Behavioral interview questions often throw people for a loop when they first encounter them, because their goals and methods are not as clear and easy to comprehend as those of traditional interview questions. This is because they are not seeking specific information that can be relayed easily; they are looking at a snapshot of your problem-solving process, both to evaluate the process and to find out what its outcomes tend to be. This gives the interviewer insight into how people are likely to function on the job, but it also means that the interviewee needs a little more preparation to be successful.
When interviewers give you prompts like 'Give me a specific example of a time when you used good judgment and logic in solving a problem' they are looking for more than just your command of the procedures and protocols of the job. They are also evaluating exactly what you consider good judgment to be, and what your priorities and assumptions are when you apply logic to a situation.
Acknowledging that this is their goal and crafting an answer that uses the STAR method to ensure clear communication and identifiable results is the key to giving a memorable response that helps you clinch the job offer down the road.
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How To Answer The Question: Give An Example Of An Occasion When You Used Logic To Solve A Problem
Set Up Around the STAR Method:
The easiest way to make sure you are getting the most out of the STAR method for organizing responses to behavioral interview questions is to begin there. That way, you know that each aspect of your answer relates to one phase of the method or another, and it becomes easier to keep things concise without leaving out important details.
The STAR method is this:
- ST: The situation or task you were put into. This should be a single- specific event or project.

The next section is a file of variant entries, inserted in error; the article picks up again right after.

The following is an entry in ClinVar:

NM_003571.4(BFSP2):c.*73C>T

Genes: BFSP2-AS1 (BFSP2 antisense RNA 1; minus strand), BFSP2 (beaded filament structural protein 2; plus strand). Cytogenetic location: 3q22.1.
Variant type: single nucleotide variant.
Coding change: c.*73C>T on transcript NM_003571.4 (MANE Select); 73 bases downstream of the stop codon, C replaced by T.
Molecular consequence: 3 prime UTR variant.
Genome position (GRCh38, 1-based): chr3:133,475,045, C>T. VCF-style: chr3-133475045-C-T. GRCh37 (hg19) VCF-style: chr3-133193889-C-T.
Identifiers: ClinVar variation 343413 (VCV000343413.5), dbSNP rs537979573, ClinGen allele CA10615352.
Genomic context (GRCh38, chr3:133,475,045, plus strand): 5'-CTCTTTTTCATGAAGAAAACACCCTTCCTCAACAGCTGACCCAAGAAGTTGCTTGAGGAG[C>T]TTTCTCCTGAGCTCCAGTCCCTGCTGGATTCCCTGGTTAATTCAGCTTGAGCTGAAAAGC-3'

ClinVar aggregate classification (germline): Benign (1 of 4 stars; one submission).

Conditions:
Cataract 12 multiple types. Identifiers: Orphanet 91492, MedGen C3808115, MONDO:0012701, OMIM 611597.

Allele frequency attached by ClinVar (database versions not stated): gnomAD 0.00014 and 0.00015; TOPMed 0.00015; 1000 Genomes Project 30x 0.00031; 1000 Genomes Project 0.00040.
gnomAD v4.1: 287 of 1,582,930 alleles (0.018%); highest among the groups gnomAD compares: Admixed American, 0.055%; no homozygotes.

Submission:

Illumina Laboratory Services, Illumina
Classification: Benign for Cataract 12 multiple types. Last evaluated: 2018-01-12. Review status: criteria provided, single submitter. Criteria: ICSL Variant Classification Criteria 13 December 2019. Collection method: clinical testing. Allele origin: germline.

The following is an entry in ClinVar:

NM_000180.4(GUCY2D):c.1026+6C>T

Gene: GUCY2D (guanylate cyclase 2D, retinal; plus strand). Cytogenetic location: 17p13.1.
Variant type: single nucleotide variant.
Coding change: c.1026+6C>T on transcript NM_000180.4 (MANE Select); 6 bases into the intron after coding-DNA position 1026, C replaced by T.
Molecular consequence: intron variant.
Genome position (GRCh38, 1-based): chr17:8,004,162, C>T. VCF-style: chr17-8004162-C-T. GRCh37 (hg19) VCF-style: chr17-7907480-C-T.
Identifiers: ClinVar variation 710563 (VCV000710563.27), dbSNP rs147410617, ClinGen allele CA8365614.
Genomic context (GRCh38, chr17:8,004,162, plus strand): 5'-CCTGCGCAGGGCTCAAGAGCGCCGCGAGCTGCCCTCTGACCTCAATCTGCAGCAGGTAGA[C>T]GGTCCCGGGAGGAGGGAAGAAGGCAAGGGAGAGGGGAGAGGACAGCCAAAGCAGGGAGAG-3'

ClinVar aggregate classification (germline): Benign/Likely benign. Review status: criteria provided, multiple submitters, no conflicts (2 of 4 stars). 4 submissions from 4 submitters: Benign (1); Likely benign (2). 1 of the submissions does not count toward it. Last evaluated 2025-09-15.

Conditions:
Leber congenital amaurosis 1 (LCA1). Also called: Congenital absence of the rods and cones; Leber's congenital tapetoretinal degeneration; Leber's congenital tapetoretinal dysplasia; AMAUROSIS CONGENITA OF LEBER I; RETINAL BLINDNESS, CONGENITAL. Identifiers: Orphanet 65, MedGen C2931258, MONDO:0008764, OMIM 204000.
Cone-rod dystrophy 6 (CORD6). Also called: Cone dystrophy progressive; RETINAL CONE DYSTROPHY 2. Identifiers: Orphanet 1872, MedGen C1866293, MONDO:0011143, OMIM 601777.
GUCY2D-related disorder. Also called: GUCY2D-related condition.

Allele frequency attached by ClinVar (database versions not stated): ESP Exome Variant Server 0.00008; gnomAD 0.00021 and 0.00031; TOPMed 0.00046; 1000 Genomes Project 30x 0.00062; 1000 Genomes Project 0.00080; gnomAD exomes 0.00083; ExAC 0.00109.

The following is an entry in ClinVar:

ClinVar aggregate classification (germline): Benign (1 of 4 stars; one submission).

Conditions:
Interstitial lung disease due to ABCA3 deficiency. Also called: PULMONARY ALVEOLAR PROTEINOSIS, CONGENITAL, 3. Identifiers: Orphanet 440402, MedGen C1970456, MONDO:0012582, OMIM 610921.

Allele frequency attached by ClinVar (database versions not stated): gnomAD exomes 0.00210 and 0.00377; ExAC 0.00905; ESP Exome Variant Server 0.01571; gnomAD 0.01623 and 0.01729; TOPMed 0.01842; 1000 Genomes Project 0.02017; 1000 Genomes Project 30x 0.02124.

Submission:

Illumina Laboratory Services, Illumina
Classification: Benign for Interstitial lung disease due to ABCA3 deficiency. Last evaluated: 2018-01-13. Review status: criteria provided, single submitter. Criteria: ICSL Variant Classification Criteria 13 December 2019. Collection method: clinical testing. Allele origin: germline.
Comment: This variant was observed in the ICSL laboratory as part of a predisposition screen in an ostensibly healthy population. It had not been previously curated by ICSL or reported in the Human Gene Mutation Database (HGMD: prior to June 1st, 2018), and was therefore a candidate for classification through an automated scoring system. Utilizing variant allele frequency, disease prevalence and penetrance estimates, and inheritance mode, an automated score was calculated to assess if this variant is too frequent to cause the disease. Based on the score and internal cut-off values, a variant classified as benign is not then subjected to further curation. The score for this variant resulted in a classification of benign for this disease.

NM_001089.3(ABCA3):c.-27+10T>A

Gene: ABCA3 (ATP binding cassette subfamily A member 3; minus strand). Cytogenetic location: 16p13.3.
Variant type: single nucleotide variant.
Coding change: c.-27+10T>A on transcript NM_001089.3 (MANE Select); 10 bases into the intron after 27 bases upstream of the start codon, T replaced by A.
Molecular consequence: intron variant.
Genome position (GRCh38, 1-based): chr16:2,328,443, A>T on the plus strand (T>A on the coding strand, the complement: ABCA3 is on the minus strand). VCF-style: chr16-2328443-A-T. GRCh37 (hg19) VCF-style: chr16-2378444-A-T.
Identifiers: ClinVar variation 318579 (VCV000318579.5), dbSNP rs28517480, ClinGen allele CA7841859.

- A: The actions you took. Specifically, describe what you were responsible for and how it fit into the overall situation.
- R: The results you obtained. These results should be clearly tied to your actions- so the listener is able to understand the cause/effect relationship between them.
Values-Match Your Answer:
Your answer needs to do more than just be specific. It also needs to demonstrate clear critical thinking and good judgment. What constitutes good judgment is partially in the eye of the beholder, though, and that means understanding the corporate mission and values of the company you are interviewing with. This ensures that your answer provides them with the kind of judgment they hope to see in a candidate that they want to hire.
Maintain a Positive Approach:
The goal with these questions is to demonstrate how deftly you are able to manage difficult situations and resolve them. This means that whatever the situation was that led to your use of good judgment or logic, the emphasis should be on your actions and their favorable results. You need to explain the problem in a way that clearly shows why it is a problem, but staying mired in its negative effects and outcomes will not advance your explanation, so you need to keep the outline of the problem as value-neutral as possible while you highlight the details the listener needs to know.
Keep Things Concise:
Behavioral interview questions have a tendency to invite longer answers than traditional interview questions do, but it is important to keep them to a manageable length to avoid rambling. The longer you take to answer, the more likely it is that the listener will miss a detail or misunderstand the point. The best answers will last about as long as an elevator speech—long enough to tell a clear, brief story and make a point, but that is all.
Sample Interview Answer: For Give An Example Of An Occasion When You Used Logic To Solve A Problem
After my last promotion, when I was left in charge of running the loading dock for the entire second shift, we had a problem with our label printer giving us UPCs that did not match the orders going out. No matter what we did, the software said that things would scan correctly, but the actual hand scanners were giving us different inputs. I organized a cross-shift problem solving team that spent the next day going back through our product codes and orders to find the discrepancy so that we had the shortest possible delay on properly packing and shipping out orders, and I helped to keep our packing department moving forward during the delay by designing and implementing a short-term hand-tracking system that sidestepped the computer until the crisis was over. That way, our longest delay shipping out an order was 48 hours.
Your own answers to behavioral interview questions should be about this specific- and they should also reflect the same kinds of stages of description and explanation. To get to your best response- keep practicing throughout your interview preparation period.